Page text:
It was not until Pope Clement VIII, as legend would have it, tasted coffee, liked it, and decided to baptise it that the ban on coffee in Italy was lifted. Italians may today brew probably the best coffee in the world, but they owe coffee and cafe culture to Arabs and Muslims.

The same goes for Hungary and Poland. Not only was coffee introduced to the two countries mostly by Armenian Christians from the Ottoman empire, the Ottomans influenced the region's cuisine.

Poles and Hungarians also have Muslims to thank for vodka and palinka. Without the distillation technologies and processes developed by medieval Muslim chemists (from the Arabic al-kimia), these spirits would not pack the alcoholic (also another Arabic word) punch they do.

Given the reputation Muslims have in Europe as teetotallers, this religious-sounding ancient quest for the "spirit" of wine is bound to come across as counterintuitive. Part of the reason is that medieval Muslim doctors regarded alcohol as medicinal.

But there was also the recreational aspect. As I explain in a chapter on booze in my book, Islam for the Politically Incorrect, Islamic societies have always had a vibrant drinking subculture whose advocates, on a constant search for stronger kicks, would make today's binge drinkers look tame.

What all this demonstrates is that the idea, as popular in Muslim societies as it is in Europe, of a past cultural purity and the quest for a past free of foreign influences is a myth. Every society in the world is a mongrel mix of mostly foreign influences and every society, even the most apparently stable, changes radically over time.

This fiction of past glory is made all the more poignant when contrasted against a present of supposed degeneracy and a future of doom. This enables these far-right politicians to claim the elevated mantle of national saviours, rather than the divisive chancers they really are, who will make Europe "great again."

The idea, as popular in Muslim societies as it is in Europe, of a past cultural purity and the quest for a past free of foreign influences is a myth

Salvini did not explain what he meant by "great." However, from where I stand, it looks to me that Europe has rarely, if ever, been better.

The world may no longer be Eurocentric, or as Eurocentric as it used to be in days of European empire, but Europe is a better place for it.

Despite widening wealth inequalities, Europe remains the most egalitarian region of the world. Seven of the top 10 most gender-equal countries and all but one of the most economically equal countries are in Europe. The same applies for quality of life, where nine of the top 10 countries are also in Europe.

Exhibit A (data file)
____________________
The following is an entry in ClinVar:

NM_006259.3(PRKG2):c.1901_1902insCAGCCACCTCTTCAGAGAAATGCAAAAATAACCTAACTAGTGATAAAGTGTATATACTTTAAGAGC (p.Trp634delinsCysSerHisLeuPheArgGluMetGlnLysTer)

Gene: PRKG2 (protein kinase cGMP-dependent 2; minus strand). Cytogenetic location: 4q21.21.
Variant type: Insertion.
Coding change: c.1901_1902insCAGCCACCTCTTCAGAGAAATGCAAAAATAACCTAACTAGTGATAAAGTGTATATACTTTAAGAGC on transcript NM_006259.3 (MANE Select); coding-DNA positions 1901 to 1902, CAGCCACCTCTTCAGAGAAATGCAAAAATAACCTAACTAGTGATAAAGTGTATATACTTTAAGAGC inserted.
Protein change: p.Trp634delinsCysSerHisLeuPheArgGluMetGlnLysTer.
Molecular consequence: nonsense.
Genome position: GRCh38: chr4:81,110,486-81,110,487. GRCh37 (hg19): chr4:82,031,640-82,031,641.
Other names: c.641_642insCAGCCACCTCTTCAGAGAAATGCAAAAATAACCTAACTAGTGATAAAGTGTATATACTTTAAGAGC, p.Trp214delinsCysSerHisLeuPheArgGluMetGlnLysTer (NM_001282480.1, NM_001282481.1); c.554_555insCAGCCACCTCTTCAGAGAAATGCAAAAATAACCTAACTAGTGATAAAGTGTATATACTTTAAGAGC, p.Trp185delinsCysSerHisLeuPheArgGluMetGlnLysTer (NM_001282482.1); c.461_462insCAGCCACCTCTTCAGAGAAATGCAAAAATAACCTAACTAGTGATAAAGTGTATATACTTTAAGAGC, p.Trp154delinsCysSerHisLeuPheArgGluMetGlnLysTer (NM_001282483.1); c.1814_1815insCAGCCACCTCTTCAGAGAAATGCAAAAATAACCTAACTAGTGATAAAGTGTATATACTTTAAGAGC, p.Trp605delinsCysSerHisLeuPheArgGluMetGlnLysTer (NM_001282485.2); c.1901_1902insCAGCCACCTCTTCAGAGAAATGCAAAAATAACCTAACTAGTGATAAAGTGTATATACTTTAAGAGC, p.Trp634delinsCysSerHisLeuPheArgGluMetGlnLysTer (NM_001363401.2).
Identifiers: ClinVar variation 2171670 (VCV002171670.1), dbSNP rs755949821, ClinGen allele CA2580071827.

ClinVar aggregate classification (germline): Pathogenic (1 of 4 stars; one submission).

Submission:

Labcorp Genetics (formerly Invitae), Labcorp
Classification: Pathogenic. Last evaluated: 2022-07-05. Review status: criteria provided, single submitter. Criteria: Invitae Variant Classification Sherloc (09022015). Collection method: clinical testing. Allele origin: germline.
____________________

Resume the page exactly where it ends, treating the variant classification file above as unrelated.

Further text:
Read more: Bernard Lewis and the clash of civilisations that never was

This has been facilitated by possibly the longest period of internal peace that Europe has known. More remarkable still is that the European integration project is the first time Europe has been unified through the power of democratic choice rather than the edge of a sword, and is more successful than any imperial project on the continent.

If the European Union were classed as an empire, its geographical reach of around 4.5 million km² is more than double the size of the Western Roman Empire (2 million km²) and 4.5 times the size of the Holy Roman Empire (1 million km²).

Of course, that is not to pretend that today's Europe is ideal. It suffers from numerous internal socioeconomic problems and, despite the official end of colonialism, continues to overconsume the world's resources and disproportionately trash the planet at the expense of poorer societies.

However, the solution to Europe's problems does not lie in the past, but in the future and it does not lie in insularism, but in integrating itself better into the wider world, with all the common challenges humanity faces.

Khaled Diab is a journalist and writer who is currently based in Belgium. He is the author of two books: Islam for the Politically Incorrect (2017) and Intimate Enemies (2014).

Follow him on Twitter: @DiabolicalIdea

Have questions or comments? Email us at: editorial-english@alaraby.co.uk

Opinions expressed in this article remain those of the author and do not necessarily represent those of The New Arab, its editorial board or staff.